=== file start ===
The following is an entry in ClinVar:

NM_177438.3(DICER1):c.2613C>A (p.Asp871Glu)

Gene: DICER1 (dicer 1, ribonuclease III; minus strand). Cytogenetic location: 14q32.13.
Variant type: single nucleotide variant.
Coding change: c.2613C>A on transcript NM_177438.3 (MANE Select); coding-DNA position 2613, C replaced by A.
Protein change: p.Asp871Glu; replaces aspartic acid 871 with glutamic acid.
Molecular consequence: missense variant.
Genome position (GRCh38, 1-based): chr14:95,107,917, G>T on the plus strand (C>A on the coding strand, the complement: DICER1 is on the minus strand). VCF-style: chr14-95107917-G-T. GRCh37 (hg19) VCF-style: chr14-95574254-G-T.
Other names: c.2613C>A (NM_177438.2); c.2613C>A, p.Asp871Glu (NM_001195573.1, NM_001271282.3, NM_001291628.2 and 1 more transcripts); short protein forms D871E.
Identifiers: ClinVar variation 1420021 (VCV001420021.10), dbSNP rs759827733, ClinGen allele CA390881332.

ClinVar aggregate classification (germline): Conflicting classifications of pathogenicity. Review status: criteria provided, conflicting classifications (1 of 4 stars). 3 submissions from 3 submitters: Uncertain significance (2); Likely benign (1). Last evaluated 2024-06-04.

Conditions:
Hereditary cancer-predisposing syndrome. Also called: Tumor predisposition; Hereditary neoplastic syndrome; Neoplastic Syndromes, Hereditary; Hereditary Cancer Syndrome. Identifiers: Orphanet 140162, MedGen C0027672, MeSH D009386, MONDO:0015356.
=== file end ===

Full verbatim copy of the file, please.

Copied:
The following is an entry in ClinVar:

NM_177438.3(DICER1):c.2613C>A (p.Asp871Glu)

Gene: DICER1 (dicer 1, ribonuclease III; minus strand). Cytogenetic location: 14q32.13.
Variant type: single nucleotide variant.
Coding change: c.2613C>A on transcript NM_177438.3 (MANE Select); coding-DNA position 2613, C replaced by A.
Protein change: p.Asp871Glu; replaces aspartic acid 871 with glutamic acid.
Molecular consequence: missense variant.
Genome position (GRCh38, 1-based): chr14:95,107,917, G>T on the plus strand (C>A on the coding strand, the complement: DICER1 is on the minus strand). VCF-style: chr14-95107917-G-T. GRCh37 (hg19) VCF-style: chr14-95574254-G-T.
Other names: c.2613C>A (NM_177438.2); c.2613C>A, p.Asp871Glu (NM_001195573.1, NM_001271282.3, NM_001291628.2 and 1 more transcripts); short protein forms D871E.
Identifiers: ClinVar variation 1420021 (VCV001420021.10), dbSNP rs759827733, ClinGen allele CA390881332.

ClinVar aggregate classification (germline): Conflicting classifications of pathogenicity. Review status: criteria provided, conflicting classifications (1 of 4 stars). 3 submissions from 3 submitters: Uncertain significance (2); Likely benign (1). Last evaluated 2024-06-04.

Conditions:
Hereditary cancer-predisposing syndrome. Also called: Tumor predisposition; Hereditary neoplastic syndrome; Neoplastic Syndromes, Hereditary; Hereditary Cancer Syndrome. Identifiers: Orphanet 140162, MedGen C0027672, MeSH D009386, MONDO:0015356.